Chapter 23. Balance the Data and the Context

We can broadly subdivide the graphical elements in any visualization into elements that represent data and elements that do not. The former are elements such as the points in a scatterplot, the bars in a histogram or bar plot, or the shaded areas in a heatmap. The latter are elements such as plot axes, axis ticks and labels, axis titles, legends, and plot annotations. These elements generally provide context for the data and/or visual structure to the plot. When designing a plot, it can be helpful to think about the amount of ink (Chapter 17) used to represent the data and context. A common recommendation is to reduce the amount of non-data ink, and following this advice can often yield less cluttered and more elegant visualizations. At the same time, context and visual structure are important, and overly minimizing the plot elements that provide them can result in figures that are difficult to read, confusing, or simply not that compelling.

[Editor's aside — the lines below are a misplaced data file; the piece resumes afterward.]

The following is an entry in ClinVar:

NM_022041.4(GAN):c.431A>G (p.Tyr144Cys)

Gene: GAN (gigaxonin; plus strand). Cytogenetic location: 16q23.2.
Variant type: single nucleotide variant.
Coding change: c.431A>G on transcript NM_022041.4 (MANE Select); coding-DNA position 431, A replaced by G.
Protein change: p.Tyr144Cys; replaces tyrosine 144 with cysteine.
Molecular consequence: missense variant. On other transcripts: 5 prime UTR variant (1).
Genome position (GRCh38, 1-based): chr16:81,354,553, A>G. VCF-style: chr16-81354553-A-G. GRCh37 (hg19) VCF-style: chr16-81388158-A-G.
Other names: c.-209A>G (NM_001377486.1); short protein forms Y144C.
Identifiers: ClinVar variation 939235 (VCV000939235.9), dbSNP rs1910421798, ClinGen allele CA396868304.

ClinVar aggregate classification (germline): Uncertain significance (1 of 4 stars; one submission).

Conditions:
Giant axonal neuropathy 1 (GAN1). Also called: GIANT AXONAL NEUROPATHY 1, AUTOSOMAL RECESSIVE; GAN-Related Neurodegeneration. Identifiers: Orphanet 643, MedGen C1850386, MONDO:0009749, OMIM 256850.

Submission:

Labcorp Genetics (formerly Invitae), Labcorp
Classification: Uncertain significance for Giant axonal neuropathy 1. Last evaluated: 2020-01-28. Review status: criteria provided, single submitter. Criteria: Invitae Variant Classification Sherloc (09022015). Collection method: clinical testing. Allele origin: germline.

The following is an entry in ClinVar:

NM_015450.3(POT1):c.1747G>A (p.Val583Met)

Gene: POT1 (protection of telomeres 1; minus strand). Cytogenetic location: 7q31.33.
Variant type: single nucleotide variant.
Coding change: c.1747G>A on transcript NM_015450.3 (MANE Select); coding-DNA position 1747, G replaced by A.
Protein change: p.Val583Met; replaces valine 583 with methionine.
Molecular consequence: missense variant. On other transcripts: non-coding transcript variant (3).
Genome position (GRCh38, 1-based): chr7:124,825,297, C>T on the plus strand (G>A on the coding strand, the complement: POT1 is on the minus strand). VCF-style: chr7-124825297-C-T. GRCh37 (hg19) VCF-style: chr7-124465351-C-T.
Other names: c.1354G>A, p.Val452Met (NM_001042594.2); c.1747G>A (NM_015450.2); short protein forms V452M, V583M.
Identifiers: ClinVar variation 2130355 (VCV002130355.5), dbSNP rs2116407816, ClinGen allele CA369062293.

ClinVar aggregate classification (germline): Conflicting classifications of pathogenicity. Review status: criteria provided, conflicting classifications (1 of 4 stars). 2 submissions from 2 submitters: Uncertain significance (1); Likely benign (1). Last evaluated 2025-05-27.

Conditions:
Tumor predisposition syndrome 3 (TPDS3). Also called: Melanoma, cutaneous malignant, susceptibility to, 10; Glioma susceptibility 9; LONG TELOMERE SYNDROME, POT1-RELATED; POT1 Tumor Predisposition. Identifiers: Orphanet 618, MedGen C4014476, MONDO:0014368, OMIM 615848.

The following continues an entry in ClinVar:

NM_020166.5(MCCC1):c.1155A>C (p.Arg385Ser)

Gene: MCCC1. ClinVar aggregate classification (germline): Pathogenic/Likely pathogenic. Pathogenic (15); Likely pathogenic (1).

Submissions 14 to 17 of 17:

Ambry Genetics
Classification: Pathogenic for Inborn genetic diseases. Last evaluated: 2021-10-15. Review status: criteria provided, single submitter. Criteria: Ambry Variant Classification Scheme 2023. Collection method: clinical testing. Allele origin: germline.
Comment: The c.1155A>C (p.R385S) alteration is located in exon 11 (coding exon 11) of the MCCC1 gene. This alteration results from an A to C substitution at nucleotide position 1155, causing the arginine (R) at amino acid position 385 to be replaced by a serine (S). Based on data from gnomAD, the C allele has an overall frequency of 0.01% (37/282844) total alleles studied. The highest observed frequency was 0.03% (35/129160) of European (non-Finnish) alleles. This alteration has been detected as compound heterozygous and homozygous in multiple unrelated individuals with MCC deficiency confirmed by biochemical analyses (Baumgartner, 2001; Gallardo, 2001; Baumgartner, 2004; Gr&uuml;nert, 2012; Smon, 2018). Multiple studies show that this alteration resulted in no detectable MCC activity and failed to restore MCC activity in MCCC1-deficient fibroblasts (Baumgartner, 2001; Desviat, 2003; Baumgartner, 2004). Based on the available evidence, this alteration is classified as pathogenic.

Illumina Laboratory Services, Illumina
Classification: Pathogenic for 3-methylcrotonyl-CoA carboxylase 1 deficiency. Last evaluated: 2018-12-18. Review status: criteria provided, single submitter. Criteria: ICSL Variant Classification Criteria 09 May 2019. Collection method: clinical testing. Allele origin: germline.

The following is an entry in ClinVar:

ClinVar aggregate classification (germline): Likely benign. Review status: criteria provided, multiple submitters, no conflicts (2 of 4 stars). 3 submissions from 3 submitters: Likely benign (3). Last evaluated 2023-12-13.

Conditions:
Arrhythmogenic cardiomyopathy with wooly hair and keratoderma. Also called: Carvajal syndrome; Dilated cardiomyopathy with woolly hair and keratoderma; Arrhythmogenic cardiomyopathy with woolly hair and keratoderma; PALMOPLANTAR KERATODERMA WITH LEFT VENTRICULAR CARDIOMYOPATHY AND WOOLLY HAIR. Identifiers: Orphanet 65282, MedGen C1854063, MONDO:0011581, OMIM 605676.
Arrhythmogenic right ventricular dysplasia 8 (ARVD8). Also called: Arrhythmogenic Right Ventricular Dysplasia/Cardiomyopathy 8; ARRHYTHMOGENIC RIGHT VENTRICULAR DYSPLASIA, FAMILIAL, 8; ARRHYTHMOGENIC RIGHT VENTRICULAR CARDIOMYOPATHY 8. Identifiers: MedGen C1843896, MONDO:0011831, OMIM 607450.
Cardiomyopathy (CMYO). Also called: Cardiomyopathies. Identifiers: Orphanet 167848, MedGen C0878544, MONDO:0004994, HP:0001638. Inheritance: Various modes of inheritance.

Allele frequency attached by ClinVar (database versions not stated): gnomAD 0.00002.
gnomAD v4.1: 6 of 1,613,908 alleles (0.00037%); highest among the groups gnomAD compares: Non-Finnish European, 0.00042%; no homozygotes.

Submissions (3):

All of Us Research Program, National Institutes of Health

Providing the Appropriate Amount of Context

The idea that distinguishing between data and non-data ink may be useful was popularized by Edward Tufte in his book The Visual Display of Quantitative Information [Tufte 2001]. Tufte introduces the concept of the “data–ink ratio,” which he defines as the “proportion of a graphic’s ink devoted to the non-redundant display of data information.” He then writes (emphasis mine):

Maximize the data–ink ratio, within reason.

I have emphasized the phrase “within ...

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